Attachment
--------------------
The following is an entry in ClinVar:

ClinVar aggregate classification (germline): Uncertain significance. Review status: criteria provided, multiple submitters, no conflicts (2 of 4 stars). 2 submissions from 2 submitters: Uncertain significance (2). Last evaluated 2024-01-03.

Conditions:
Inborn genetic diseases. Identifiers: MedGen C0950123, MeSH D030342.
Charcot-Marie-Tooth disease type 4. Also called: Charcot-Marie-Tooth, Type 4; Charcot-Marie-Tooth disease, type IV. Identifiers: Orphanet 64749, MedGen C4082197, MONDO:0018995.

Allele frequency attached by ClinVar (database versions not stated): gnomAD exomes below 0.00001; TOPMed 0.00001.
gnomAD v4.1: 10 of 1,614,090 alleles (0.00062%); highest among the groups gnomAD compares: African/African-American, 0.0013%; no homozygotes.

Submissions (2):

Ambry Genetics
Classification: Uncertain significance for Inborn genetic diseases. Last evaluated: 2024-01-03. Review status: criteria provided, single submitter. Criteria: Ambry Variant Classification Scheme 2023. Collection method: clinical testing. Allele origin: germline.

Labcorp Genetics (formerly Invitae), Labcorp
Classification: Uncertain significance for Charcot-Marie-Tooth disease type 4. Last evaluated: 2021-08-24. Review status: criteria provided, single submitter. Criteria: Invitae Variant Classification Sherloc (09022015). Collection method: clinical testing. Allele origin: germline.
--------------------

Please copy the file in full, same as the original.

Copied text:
The following is an entry in ClinVar:

ClinVar aggregate classification (germline): Uncertain significance. Review status: criteria provided, multiple submitters, no conflicts (2 of 4 stars). 2 submissions from 2 submitters: Uncertain significance (2). Last evaluated 2024-01-03.

Conditions:
Inborn genetic diseases. Identifiers: MedGen C0950123, MeSH D030342.
Charcot-Marie-Tooth disease type 4. Also called: Charcot-Marie-Tooth, Type 4; Charcot-Marie-Tooth disease, type IV. Identifiers: Orphanet 64749, MedGen C4082197, MONDO:0018995.

Allele frequency attached by ClinVar (database versions not stated): gnomAD exomes below 0.00001; TOPMed 0.00001.
gnomAD v4.1: 10 of 1,614,090 alleles (0.00062%); highest among the groups gnomAD compares: African/African-American, 0.0013%; no homozygotes.

Submissions (2):

Ambry Genetics
Classification: Uncertain significance for Inborn genetic diseases. Last evaluated: 2024-01-03. Review status: criteria provided, single submitter. Criteria: Ambry Variant Classification Scheme 2023. Collection method: clinical testing. Allele origin: germline.

Labcorp Genetics (formerly Invitae), Labcorp
Classification: Uncertain significance for Charcot-Marie-Tooth disease type 4. Last evaluated: 2021-08-24. Review status: criteria provided, single submitter. Criteria: Invitae Variant Classification Sherloc (09022015). Collection method: clinical testing. Allele origin: germline.